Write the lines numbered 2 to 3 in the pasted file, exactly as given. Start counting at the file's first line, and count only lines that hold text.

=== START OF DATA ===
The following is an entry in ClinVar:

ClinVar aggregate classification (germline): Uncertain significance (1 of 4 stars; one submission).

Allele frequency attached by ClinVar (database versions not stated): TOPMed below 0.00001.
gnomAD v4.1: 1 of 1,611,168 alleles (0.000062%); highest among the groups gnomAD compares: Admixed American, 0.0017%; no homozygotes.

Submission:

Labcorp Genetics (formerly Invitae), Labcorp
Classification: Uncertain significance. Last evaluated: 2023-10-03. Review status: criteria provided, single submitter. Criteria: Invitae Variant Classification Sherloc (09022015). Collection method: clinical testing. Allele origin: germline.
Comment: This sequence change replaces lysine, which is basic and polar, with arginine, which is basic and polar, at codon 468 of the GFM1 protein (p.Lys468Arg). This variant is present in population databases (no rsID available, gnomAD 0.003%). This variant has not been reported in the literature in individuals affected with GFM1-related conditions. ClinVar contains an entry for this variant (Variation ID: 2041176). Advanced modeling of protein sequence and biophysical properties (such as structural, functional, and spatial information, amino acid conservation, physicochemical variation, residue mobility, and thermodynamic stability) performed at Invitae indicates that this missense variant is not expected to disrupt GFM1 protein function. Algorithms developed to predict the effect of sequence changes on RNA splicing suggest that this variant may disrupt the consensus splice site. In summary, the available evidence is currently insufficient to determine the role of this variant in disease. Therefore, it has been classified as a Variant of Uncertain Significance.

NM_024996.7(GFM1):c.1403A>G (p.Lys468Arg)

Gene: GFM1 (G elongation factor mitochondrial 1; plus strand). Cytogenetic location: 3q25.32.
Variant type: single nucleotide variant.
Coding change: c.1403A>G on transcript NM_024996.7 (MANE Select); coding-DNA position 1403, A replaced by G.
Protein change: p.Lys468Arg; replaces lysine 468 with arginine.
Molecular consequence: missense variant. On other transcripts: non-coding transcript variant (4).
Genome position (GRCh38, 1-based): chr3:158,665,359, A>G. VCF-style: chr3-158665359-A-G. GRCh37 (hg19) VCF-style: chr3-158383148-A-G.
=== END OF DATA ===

ClinVar aggregate classification (germline): Uncertain significance (1 of 4 stars; one submission).

Allele frequency attached by ClinVar (database versions not stated): TOPMed below 0.00001.